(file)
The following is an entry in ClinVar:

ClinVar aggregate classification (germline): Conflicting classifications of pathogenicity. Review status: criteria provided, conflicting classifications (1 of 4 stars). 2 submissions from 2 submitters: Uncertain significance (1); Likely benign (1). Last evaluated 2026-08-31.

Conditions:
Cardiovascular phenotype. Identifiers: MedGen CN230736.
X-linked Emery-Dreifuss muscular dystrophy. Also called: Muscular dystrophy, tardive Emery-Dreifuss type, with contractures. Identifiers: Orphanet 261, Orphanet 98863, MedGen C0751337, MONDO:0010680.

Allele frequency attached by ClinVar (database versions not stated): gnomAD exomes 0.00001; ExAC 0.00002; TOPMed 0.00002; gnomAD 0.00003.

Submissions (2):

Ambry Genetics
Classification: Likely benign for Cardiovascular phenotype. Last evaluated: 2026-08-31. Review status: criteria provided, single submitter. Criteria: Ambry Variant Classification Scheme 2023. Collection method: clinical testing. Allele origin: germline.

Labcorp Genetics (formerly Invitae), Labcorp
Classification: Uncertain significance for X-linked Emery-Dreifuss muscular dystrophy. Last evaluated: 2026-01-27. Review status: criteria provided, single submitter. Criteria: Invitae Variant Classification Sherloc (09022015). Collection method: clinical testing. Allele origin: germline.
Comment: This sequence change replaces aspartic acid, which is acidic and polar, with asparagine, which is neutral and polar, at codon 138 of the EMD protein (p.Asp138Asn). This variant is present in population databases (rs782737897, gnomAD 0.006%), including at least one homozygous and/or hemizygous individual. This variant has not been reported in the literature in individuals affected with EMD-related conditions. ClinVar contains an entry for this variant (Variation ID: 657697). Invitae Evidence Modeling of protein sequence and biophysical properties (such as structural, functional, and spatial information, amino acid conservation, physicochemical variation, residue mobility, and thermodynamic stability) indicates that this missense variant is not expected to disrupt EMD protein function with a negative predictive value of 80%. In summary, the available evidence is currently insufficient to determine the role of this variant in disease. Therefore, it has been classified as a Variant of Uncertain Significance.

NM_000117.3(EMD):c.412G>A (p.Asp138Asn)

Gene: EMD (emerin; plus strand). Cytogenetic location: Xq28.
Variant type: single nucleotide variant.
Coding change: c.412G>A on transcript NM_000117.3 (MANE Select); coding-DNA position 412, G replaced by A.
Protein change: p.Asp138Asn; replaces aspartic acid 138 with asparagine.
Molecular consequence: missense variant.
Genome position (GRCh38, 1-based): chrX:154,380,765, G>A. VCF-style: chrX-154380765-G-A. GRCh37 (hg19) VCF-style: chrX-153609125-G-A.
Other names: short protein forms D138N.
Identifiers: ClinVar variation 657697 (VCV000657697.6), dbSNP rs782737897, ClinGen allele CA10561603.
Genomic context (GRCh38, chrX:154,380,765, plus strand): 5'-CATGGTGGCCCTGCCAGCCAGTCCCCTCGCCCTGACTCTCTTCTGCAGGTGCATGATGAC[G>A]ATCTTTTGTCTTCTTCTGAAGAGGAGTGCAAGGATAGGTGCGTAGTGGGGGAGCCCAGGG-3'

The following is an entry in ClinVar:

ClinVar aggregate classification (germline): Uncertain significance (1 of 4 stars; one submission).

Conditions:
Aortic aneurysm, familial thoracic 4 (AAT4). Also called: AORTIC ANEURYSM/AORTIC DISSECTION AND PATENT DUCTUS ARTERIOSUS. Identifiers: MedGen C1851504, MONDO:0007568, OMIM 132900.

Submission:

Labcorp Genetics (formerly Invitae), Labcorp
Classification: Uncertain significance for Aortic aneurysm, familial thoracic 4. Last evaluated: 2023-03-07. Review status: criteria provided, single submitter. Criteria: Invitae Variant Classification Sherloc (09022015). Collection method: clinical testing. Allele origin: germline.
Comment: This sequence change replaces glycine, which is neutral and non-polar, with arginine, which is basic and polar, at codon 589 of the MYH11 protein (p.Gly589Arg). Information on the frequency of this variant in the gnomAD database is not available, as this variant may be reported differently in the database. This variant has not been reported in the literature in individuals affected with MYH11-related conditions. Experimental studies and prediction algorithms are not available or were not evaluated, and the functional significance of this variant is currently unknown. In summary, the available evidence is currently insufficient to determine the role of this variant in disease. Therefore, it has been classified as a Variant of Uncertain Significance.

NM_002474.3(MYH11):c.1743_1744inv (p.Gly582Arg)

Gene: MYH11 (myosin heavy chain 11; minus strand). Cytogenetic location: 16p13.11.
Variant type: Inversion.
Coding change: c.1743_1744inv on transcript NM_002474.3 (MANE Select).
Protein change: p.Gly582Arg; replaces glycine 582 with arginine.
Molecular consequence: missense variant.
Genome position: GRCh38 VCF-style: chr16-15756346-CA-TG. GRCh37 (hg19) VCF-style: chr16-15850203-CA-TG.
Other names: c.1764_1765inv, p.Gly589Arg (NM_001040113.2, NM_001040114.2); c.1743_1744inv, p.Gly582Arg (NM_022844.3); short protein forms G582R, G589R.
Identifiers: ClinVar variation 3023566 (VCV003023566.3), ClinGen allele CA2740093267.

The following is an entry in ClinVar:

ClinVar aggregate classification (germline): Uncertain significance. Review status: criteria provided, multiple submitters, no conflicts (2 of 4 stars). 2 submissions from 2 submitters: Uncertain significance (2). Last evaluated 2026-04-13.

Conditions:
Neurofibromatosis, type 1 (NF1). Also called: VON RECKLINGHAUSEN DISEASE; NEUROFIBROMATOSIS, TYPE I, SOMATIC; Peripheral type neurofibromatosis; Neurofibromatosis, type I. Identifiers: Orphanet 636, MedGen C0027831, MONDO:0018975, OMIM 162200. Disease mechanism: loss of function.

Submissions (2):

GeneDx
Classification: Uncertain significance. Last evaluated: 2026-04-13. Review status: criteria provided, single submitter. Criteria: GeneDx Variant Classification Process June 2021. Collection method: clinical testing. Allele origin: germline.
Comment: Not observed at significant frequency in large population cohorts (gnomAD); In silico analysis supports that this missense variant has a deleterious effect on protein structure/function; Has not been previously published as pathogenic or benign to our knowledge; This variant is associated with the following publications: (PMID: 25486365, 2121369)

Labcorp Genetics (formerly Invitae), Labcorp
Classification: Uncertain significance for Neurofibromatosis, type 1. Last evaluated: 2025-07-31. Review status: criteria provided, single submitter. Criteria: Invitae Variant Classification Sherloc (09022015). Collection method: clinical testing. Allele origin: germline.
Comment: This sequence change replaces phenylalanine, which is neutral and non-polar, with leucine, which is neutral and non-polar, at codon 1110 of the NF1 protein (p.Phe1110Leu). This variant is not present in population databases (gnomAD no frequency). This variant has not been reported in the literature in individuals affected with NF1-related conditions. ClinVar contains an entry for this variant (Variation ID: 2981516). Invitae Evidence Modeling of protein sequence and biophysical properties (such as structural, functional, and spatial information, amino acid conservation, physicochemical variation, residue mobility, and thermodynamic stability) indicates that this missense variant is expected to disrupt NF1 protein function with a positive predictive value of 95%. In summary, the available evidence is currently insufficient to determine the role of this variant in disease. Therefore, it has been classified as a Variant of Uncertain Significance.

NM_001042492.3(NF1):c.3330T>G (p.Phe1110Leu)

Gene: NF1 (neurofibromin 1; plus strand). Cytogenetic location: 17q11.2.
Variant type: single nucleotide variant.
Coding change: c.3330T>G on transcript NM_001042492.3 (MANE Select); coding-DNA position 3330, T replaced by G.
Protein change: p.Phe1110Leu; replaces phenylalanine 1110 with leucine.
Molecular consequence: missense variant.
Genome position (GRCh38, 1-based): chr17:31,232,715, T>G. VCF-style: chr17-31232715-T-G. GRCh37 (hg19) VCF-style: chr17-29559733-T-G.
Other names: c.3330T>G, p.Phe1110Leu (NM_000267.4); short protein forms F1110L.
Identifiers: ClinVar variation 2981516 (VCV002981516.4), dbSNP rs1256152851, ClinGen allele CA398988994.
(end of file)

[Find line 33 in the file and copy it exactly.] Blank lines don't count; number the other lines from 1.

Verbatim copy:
Variant type: Inversion.